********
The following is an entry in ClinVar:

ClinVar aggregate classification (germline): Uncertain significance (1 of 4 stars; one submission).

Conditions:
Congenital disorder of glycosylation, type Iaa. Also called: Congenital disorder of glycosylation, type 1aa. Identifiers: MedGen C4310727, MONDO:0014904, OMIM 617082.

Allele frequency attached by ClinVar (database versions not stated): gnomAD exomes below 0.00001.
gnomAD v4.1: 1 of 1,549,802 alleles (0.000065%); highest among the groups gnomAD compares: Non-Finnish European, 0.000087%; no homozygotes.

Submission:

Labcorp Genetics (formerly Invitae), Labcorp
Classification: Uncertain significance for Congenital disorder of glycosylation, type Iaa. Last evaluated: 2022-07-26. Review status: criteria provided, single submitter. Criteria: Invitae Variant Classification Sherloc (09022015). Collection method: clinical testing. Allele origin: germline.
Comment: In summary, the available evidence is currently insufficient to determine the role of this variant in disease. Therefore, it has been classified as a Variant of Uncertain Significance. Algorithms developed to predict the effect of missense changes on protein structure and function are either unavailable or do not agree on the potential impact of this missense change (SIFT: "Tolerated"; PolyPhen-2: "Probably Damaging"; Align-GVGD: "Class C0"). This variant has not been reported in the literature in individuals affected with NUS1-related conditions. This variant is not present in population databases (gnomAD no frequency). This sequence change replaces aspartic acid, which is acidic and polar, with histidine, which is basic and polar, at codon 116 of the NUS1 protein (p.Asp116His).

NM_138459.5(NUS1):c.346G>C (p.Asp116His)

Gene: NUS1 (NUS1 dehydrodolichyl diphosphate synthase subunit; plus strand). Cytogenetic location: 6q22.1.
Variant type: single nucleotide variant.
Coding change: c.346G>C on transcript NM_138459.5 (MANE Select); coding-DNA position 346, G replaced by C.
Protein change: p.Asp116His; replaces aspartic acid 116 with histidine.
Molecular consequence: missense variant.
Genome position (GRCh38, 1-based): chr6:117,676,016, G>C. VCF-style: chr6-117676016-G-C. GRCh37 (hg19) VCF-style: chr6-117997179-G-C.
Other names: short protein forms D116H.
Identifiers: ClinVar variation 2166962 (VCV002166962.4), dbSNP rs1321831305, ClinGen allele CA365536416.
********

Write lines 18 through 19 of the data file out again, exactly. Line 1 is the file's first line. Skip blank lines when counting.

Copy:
Other names: short protein forms D116H.
Identifiers: ClinVar variation 2166962 (VCV002166962.4), dbSNP rs1321831305, ClinGen allele CA365536416.